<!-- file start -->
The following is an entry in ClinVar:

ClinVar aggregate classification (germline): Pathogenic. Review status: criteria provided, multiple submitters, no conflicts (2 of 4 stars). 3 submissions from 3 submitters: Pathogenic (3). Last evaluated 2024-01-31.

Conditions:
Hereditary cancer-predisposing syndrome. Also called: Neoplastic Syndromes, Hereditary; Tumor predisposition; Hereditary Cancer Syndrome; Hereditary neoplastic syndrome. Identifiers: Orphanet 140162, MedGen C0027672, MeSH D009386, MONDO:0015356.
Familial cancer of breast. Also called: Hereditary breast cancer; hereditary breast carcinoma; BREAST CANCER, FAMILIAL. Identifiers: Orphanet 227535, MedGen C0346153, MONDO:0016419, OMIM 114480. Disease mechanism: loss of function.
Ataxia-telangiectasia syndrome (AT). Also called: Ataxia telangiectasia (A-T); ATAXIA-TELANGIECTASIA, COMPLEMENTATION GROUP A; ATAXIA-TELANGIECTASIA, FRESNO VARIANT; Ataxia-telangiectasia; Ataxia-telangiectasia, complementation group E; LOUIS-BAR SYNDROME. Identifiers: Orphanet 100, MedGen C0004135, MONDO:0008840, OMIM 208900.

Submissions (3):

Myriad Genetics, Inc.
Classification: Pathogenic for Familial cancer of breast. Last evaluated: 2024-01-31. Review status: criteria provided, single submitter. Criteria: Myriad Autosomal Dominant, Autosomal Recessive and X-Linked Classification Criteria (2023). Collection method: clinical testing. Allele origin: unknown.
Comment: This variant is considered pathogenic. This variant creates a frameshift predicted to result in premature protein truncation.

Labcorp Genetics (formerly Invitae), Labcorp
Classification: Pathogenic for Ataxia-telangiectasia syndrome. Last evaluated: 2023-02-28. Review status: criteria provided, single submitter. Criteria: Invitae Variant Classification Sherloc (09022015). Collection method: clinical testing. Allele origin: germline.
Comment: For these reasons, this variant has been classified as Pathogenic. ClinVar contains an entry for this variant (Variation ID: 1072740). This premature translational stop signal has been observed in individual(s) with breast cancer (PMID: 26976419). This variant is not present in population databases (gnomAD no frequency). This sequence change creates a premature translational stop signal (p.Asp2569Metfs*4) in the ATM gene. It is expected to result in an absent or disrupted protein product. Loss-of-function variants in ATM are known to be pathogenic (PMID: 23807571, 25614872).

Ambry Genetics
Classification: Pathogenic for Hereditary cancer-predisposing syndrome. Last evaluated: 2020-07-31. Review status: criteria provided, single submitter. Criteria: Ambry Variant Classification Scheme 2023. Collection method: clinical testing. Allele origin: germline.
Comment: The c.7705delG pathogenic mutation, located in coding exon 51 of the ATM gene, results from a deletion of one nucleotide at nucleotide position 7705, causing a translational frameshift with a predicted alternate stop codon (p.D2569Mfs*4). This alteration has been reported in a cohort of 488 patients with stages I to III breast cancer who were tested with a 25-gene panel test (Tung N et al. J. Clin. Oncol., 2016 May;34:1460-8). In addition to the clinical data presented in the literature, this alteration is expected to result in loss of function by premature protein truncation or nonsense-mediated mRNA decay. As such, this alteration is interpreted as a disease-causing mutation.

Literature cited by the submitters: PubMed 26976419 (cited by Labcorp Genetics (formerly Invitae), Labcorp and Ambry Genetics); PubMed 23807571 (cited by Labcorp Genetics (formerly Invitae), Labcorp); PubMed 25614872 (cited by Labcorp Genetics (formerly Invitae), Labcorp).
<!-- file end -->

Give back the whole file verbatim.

The following is an entry in ClinVar:

ClinVar aggregate classification (germline): Pathogenic. Review status: criteria provided, multiple submitters, no conflicts (2 of 4 stars). 3 submissions from 3 submitters: Pathogenic (3). Last evaluated 2024-01-31.

Conditions:
Hereditary cancer-predisposing syndrome. Also called: Neoplastic Syndromes, Hereditary; Tumor predisposition; Hereditary Cancer Syndrome; Hereditary neoplastic syndrome. Identifiers: Orphanet 140162, MedGen C0027672, MeSH D009386, MONDO:0015356.
Familial cancer of breast. Also called: Hereditary breast cancer; hereditary breast carcinoma; BREAST CANCER, FAMILIAL. Identifiers: Orphanet 227535, MedGen C0346153, MONDO:0016419, OMIM 114480. Disease mechanism: loss of function.
Ataxia-telangiectasia syndrome (AT). Also called: Ataxia telangiectasia (A-T); ATAXIA-TELANGIECTASIA, COMPLEMENTATION GROUP A; ATAXIA-TELANGIECTASIA, FRESNO VARIANT; Ataxia-telangiectasia; Ataxia-telangiectasia, complementation group E; LOUIS-BAR SYNDROME. Identifiers: Orphanet 100, MedGen C0004135, MONDO:0008840, OMIM 208900.

Submissions (3):

Myriad Genetics, Inc.
Classification: Pathogenic for Familial cancer of breast. Last evaluated: 2024-01-31. Review status: criteria provided, single submitter. Criteria: Myriad Autosomal Dominant, Autosomal Recessive and X-Linked Classification Criteria (2023). Collection method: clinical testing. Allele origin: unknown.
Comment: This variant is considered pathogenic. This variant creates a frameshift predicted to result in premature protein truncation.

Labcorp Genetics (formerly Invitae), Labcorp
Classification: Pathogenic for Ataxia-telangiectasia syndrome. Last evaluated: 2023-02-28. Review status: criteria provided, single submitter. Criteria: Invitae Variant Classification Sherloc (09022015). Collection method: clinical testing. Allele origin: germline.
Comment: For these reasons, this variant has been classified as Pathogenic. ClinVar contains an entry for this variant (Variation ID: 1072740). This premature translational stop signal has been observed in individual(s) with breast cancer (PMID: 26976419). This variant is not present in population databases (gnomAD no frequency). This sequence change creates a premature translational stop signal (p.Asp2569Metfs*4) in the ATM gene. It is expected to result in an absent or disrupted protein product. Loss-of-function variants in ATM are known to be pathogenic (PMID: 23807571, 25614872).

Ambry Genetics
Classification: Pathogenic for Hereditary cancer-predisposing syndrome. Last evaluated: 2020-07-31. Review status: criteria provided, single submitter. Criteria: Ambry Variant Classification Scheme 2023. Collection method: clinical testing. Allele origin: germline.
Comment: The c.7705delG pathogenic mutation, located in coding exon 51 of the ATM gene, results from a deletion of one nucleotide at nucleotide position 7705, causing a translational frameshift with a predicted alternate stop codon (p.D2569Mfs*4). This alteration has been reported in a cohort of 488 patients with stages I to III breast cancer who were tested with a 25-gene panel test (Tung N et al. J. Clin. Oncol., 2016 May;34:1460-8). In addition to the clinical data presented in the literature, this alteration is expected to result in loss of function by premature protein truncation or nonsense-mediated mRNA decay. As such, this alteration is interpreted as a disease-causing mutation.

Literature cited by the submitters: PubMed 26976419 (cited by Labcorp Genetics (formerly Invitae), Labcorp and Ambry Genetics); PubMed 23807571 (cited by Labcorp Genetics (formerly Invitae), Labcorp); PubMed 25614872 (cited by Labcorp Genetics (formerly Invitae), Labcorp).